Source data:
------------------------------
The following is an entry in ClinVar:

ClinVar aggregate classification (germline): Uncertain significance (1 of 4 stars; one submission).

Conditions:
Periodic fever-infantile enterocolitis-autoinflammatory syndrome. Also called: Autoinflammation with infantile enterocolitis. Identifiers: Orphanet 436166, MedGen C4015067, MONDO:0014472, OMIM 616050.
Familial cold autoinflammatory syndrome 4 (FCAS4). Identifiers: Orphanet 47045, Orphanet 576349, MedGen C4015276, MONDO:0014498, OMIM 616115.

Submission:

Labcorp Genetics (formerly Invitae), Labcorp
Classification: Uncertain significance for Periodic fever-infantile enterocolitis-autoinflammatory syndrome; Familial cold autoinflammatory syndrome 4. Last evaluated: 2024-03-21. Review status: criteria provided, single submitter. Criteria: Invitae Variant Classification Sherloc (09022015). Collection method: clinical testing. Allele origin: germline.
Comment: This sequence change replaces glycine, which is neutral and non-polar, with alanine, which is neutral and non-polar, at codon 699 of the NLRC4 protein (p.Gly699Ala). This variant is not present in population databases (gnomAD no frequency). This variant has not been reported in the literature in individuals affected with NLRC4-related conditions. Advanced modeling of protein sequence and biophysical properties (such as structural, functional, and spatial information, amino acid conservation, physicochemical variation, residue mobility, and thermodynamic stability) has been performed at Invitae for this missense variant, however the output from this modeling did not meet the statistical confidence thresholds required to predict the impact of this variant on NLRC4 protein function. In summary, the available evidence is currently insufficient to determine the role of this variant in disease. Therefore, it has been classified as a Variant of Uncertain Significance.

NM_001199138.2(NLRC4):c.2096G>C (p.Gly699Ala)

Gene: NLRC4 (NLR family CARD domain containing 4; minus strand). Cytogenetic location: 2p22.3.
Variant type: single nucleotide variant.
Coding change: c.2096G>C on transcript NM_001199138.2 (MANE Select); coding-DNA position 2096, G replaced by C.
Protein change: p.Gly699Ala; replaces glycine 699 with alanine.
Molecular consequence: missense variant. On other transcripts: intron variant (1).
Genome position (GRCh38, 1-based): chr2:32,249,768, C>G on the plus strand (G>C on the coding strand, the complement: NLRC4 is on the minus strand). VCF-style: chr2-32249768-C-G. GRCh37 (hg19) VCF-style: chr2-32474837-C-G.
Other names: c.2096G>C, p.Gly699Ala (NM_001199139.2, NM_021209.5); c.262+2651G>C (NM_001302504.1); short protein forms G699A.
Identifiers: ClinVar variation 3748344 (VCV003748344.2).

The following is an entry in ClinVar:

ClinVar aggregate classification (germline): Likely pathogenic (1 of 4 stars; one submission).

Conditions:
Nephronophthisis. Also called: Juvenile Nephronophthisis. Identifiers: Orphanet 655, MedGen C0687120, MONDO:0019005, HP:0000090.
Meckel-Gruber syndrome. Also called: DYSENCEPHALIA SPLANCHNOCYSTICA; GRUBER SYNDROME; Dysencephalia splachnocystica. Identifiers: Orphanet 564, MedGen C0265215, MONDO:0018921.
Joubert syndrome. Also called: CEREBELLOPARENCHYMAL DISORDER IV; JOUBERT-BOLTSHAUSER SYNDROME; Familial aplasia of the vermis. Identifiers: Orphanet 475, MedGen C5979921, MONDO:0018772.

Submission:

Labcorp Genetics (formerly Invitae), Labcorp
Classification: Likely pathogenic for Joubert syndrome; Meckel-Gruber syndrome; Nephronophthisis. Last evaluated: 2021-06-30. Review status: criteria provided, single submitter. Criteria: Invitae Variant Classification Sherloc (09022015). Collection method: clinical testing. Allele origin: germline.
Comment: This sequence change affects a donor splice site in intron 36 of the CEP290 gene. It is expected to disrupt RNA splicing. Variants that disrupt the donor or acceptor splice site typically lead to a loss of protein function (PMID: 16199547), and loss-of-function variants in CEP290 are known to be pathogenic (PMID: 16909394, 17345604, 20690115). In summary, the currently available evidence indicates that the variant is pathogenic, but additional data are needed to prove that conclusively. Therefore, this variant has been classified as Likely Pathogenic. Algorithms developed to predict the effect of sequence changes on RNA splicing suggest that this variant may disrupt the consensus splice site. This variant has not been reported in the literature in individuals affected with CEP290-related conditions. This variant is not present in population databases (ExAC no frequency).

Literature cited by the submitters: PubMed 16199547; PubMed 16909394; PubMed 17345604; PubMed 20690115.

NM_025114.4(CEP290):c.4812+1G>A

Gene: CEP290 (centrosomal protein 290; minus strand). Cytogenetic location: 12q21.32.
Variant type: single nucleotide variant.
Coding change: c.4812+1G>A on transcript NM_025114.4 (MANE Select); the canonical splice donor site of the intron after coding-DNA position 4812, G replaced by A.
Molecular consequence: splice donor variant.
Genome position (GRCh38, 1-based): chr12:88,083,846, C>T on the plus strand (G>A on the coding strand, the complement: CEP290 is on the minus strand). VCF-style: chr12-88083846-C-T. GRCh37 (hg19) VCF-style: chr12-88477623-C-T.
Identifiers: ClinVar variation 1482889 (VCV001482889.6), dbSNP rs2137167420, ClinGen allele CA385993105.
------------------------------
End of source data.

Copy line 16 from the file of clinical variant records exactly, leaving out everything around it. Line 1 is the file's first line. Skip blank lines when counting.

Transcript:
Genome position (GRCh38, 1-based): chr2:32,249,768, C>G on the plus strand (G>C on the coding strand, the complement: NLRC4 is on the minus strand). VCF-style: chr2-32249768-C-G. GRCh37 (hg19) VCF-style: chr2-32474837-C-G.